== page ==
0
RESEARCH PAPERS: Evaporation, Boiling, and Condensation

Flow Boiling Heat Transfer of CO2 at Low Temperatures in a Horizontal Smooth Tube

[+] Author and Article Information
Chang Yong Park

Department of Mechanical and Industrial Engineering,  University of Illinois at Urbana-Champaign, 1206 West Green Street, Urbana, Illinois 61801

Pega S. Hrnjak1

Department of Mechanical and Industrial Engineering,  University of Illinois at Urbana-Champaign, 1206 West Green Street, Urbana, Illinois 61801pega@uiuc.edu

1

Corresponding author.

J. Heat Transfer 127(12), 1305-1312 (Mar 18, 2005) (8 pages) doi:10.1115/1.2098853 History: Received January 06, 2005; Revised March 18, 2005

Flow boiling heat transfer coefficients of CO2 are measured in a horizontal smooth tube with inner diameter 6.1mm. The test tube is heated by a secondary fluid maintaining constant wall temperature conditions. Heat transfer coefficients are measured at evaporation temperatures of 15 and 30°C, mass flux from 100to400kgm2s, and heat flux from 5to15kWm2 for qualities (vapor mass fractions) ranging from 0.1 to 0.8. The characteristics of CO2 flow boiling are explained by CO2 properties and flow patterns. The measured CO2 heat transfer coefficients are compared to other published data. Experiments with R22 were also conducted in the same system and the results show that the heat transfer coefficients for CO2 are 40 to 150% higher than for R22 at 15°C and low mass flux of 200kgm2s mostly due to the characteristics of CO2 nucleate boiling. The presented CO2 heat transfer coefficients indicate the reduction of heat transfer coefficient as mass flux increases at low quality regions and also show that dryout does not occur until the high quality region of 0.8, for mass fluxes of 200 and 400kgm2s. The Gungor and Winterton correlation gives a relatively good agreement with measured data; however it deviates more at lower evaporation temperature and high mass flux conditions.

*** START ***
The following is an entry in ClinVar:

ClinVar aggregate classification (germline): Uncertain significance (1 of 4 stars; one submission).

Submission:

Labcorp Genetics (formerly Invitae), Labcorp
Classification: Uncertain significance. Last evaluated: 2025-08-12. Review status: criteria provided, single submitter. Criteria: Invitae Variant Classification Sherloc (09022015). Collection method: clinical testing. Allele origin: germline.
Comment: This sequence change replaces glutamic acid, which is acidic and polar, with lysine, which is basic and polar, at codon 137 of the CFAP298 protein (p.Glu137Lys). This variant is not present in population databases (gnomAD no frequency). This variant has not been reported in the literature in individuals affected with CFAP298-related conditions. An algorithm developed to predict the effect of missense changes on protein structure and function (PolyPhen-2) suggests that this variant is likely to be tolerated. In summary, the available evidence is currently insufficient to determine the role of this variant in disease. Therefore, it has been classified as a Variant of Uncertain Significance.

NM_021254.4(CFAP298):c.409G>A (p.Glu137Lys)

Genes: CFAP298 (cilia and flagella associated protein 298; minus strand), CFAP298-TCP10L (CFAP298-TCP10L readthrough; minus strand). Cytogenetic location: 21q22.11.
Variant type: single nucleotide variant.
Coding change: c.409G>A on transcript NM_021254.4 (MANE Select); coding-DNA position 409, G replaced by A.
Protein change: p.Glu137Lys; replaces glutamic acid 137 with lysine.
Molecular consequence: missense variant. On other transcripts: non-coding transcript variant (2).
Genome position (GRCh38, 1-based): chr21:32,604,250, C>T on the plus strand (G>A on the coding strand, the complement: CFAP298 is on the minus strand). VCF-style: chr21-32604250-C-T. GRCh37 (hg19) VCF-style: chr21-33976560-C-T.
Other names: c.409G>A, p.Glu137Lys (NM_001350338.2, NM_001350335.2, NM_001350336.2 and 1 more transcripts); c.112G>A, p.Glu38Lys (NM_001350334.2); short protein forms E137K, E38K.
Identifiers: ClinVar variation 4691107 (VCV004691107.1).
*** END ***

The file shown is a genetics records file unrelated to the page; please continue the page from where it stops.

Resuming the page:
FIGURES IN THIS ARTICLE
<>
Copyright © 2005 by American Society of Mechanical Engineers
Your Session has timed out. Please sign back in to continue.

References

Figures

Grahic Jump Location
Figure 7

Counterintuitive effect of a mass flux increase on heat transfer at low quality regions: prediction by Thome and Hajal (6) vs experimental data from this study

Grahic Jump Location
Figure 8

Comparison of the measured and predicted heat transfer coefficients with Thome and Hajal (6) model

Grahic Jump Location
Figure 9

Comparison of the measured and predicted heat transfer coefficients with the Gungor and Winterton (14) correlation

Grahic Jump Location
Figure 6

Flow boiling heat transfer coefficient with respect to mass flux and heat flux at an evaporation temperature of −30°C

Grahic Jump Location
Figure 5

Flow boiling heat transfer coefficient with respect to mass flux and heat flux at an evaporation temperature of −15°C

Grahic Jump Location
Figure 4

Flow boiling heat transfer coefficient comparison for CO2 and R22

Grahic Jump Location
Figure 3

Comparison of the data from this study to Bredesen (7) and Knudsen and Jensen (8)

Grahic Jump Location
Figure 2

Schematic of the test section

Grahic Jump Location
Figure 1

Simplified schematic of the test facility

Tables

Errata

Discussions

Some tools below are only available to our subscribers or users with an online account.

Related Content

Customize your page view by dragging and repositioning the boxes below.

Related Journal Articles
Related eBook Content
Topic Collections

Sorry! You do not have access to this content. For assistance or to subscribe, please contact us:

  • TELEPHONE: 1-800-843-2763 (Toll-free in the USA)
  • EMAIL: asmedigitalcollection@asme.org
Sign In